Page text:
If you think being a certain age is a requirement for inventing tech gadgets, these innovations below will prove you wrong. They are all engineered by young people, and after reading about these triumphs, you may decide although it is never too late to bring your own envisioned product to life, there is no reason to procrastinate any longer.
An AI App That Detects Eye Disease
Diabetic retinopathy, or DR, occurs when blood vessels in the retina sustain progressive damage. It is the leading cause of preventable blindness in the world, and 16-year-old Kavya Kopparapu came up with an application to diagnose it that is as accurate as physicians. Kopparapu’s grandfather in India has DR, and that reality partially motivated her to create the app.
She says there are a lot of patients in India who could benefit from eye treatments, but only so many ophthalmologists. Kopparapu’s app is a screening tool called Eyeagnosis that uses a 3-D-printed lens in addition to intelligent programming.
With the help of her brother and a classmate, Kopparapu used 34,000 retinal scans and trained a neural network to recognize DR cases.
How does the app scan the eye without using huge, costly machinery?
The printed lens concentrates light from a smartphone camera flash on the back of the eye, indicating how today’s tech tools can deliver acceptable results without gigantic expenses.
A Device That Thins Firewood To Give Families Warmth Faster
If you have ever been in a situation where a crackling fire was your only source of warmth, the moments before getting that heat source going probably seemed like torture, and after that, the fire felt blissfully comforting.
When she was only 13, New Zealander Ayla Hutchinson created a device that cuts down on the time it takes to make fires fruitful.
Specifically, Hutchinson knew how kindling could help get fires going faster than full-sized pieces of wood.
So, she applied her problem-solving, tech-oriented mindset to the common problem of fire-lighting delays and made a cylindrical, cast-iron device that slices large segments of wood into two sections.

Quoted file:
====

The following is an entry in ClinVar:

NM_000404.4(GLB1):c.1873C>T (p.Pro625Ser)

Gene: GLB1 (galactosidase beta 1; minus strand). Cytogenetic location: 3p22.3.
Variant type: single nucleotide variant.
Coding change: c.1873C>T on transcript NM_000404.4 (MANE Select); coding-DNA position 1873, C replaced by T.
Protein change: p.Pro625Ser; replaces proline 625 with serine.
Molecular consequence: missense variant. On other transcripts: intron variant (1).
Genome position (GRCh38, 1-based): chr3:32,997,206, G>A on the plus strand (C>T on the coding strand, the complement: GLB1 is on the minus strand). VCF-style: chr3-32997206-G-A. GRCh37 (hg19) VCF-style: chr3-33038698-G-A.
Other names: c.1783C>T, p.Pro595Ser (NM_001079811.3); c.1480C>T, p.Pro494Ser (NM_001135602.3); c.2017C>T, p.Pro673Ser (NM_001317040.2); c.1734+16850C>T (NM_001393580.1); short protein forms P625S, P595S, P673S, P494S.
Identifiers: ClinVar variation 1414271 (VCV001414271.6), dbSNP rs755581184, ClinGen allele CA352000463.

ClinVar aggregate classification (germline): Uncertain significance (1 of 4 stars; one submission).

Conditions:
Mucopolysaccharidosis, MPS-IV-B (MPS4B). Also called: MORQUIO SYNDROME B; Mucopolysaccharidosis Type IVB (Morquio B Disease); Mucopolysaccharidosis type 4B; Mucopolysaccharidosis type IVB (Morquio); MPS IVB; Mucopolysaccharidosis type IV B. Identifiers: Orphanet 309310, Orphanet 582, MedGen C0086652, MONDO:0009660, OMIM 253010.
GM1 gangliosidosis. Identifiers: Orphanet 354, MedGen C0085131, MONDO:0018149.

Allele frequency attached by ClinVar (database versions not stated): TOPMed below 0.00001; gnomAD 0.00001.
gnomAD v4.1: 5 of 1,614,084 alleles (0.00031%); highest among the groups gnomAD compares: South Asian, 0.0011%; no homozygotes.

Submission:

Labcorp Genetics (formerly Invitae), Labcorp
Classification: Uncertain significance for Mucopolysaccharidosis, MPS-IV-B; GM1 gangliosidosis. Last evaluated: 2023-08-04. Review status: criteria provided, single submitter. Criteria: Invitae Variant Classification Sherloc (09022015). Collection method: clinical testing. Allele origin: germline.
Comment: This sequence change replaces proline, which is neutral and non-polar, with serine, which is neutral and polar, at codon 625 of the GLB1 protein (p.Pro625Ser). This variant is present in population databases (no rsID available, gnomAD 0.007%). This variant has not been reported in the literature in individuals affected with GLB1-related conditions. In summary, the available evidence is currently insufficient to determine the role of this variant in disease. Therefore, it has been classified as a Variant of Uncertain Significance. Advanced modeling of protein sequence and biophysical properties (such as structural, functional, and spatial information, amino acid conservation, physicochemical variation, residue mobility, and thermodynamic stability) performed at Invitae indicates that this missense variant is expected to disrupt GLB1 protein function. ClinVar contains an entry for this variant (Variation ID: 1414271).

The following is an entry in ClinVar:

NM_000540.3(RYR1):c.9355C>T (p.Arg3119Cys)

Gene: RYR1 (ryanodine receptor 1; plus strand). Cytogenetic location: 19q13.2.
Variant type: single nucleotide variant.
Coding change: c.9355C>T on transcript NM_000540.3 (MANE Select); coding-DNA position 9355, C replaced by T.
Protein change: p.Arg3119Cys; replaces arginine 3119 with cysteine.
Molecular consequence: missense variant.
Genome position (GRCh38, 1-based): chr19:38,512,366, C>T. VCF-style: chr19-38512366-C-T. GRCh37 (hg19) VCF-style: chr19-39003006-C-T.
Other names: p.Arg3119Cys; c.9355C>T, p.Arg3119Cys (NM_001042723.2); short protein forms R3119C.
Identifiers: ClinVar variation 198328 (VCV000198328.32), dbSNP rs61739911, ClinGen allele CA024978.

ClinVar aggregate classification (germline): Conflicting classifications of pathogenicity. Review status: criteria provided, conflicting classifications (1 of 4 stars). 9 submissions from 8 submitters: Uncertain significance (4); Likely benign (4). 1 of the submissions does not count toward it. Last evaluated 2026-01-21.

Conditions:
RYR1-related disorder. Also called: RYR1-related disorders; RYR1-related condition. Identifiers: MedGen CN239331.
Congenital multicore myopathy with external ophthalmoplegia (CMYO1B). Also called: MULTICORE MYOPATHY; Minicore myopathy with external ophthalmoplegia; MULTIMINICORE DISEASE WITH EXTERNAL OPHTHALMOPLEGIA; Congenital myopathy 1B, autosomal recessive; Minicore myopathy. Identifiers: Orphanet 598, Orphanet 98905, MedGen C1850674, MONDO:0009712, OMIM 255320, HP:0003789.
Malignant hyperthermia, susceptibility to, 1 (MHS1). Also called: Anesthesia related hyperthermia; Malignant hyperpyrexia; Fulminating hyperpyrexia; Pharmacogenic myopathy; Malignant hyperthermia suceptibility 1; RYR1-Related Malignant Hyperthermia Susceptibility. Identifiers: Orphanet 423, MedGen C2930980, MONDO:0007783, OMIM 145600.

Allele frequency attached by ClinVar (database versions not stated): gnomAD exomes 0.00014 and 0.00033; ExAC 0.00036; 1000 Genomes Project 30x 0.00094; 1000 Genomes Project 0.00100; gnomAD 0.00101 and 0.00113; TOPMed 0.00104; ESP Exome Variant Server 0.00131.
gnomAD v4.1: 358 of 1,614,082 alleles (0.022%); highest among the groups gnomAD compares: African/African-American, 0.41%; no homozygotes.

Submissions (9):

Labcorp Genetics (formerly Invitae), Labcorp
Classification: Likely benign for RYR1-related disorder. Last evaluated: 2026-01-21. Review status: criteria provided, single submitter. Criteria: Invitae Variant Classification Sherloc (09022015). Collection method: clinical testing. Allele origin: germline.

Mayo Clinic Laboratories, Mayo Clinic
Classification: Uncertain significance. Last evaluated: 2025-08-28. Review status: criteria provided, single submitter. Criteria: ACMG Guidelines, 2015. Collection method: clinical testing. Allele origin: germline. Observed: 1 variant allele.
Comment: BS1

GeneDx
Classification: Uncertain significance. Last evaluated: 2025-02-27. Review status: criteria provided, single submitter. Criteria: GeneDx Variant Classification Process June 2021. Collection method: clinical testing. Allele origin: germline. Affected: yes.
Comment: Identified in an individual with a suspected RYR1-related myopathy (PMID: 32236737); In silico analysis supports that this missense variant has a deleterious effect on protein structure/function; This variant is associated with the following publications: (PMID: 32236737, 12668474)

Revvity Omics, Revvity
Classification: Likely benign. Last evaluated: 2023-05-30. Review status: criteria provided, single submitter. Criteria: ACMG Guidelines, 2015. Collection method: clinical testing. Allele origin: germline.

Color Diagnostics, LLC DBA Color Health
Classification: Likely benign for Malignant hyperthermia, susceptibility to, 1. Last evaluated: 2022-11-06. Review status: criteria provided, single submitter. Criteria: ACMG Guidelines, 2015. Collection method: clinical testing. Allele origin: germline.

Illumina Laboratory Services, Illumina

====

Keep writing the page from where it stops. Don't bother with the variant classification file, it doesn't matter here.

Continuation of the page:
All a user has to do is place a piece of pre-split wood inside the device and hit it with a hammer a couple of times. This invention brings high-tech evolution to campsites.
A Device That Uses Everyday Items to Check for Substance Abuse
Law enforcement officers and health professionals are two groups of people who regularly study pupil dilation to determine if people have taken drugs or alcohol.
However, now, thanks to the resourceful attitude displayed by 13-year-old Texas resident Krishna Reddy, there is a way to check for dilated pupils without having that kind of job-acquired knowledge. The invention could reduce fatalities or injuries due to impaired driving.
Made with just a snakehead flashlight, toilet paper roll, and digital camera, the tool directs light from the flashlight into the eye with the help of the toilet paper tube, then the camera records an image of how the pupil reacted to the light.
Reddy also made a software program that measures the pupil’s response.
A Modifiable Mobility Aid That Helps With Stair Climbing
Stair climbing is one of the persistent challenges faced by ambulatory people who require mobility aids to walk. Shalini Kumari, a 19-year-old, was well aware that the designs of conventional, four-legged walkers don’t work well for providing consistent support while handing staircases.
However, the teen came up with the plans for a walker with adjustable legs that raise or lower as a person maneuvers up or down a set of stairs.
She says the walker works for all stair heights, and it’s useful for helping people move on inclines, too.
A Lead-Detecting Gadget For Water
Sometimes, it’s social consciousness that spurs young people to take action.
That was the case with Gitanjali Rao, an 11-year-old from Colorado who followed the water pollution crisis in Flint, Michigan for a couple of years before deciding she had to do something about it. Rao also noticed people in her household testing the water and wasn’t satisfied with the time-consuming nature of the process.
To channel her outrage over how Flint’s residents didn’t have clean water to drink, Rao convinced local high school representatives to give her time to carry out research equipped science labs and won over her parents who set aside an area at home where she could work.
Eventually, she came up with a three-part device that confirms the presence of lead in water.
It’s comprised of a cartridge, signal processor with Bluetooth compatibility and a smartphone app.
The cartridge has carbon nanotubes inside that detect changes in electron flow. If a person inserts a cartridge into clean water, the activity of the electrons stays the same.
However, in the case of water contaminated with lead, the harmful substance causes resistance in the electron flow, and the complementing smartphone app warns the water is not safe to drink.
If you’ve felt a little discouraged about the future of tech lately, these examples show that’s a bit unfounded. The pioneering insights of the young people profiled above gave us inventions that keep us safer and healthier, plus even make our camping trips more productive when we’re tasked with the daunting task of getting a fire started. Technology is always changing constantly. You may have an idea for a solution to a problem, but may be afraid of the many hurdles involved with bringing a concept to life. It’s never too late to make a difference, and sometimes half the battle is just taking that first step.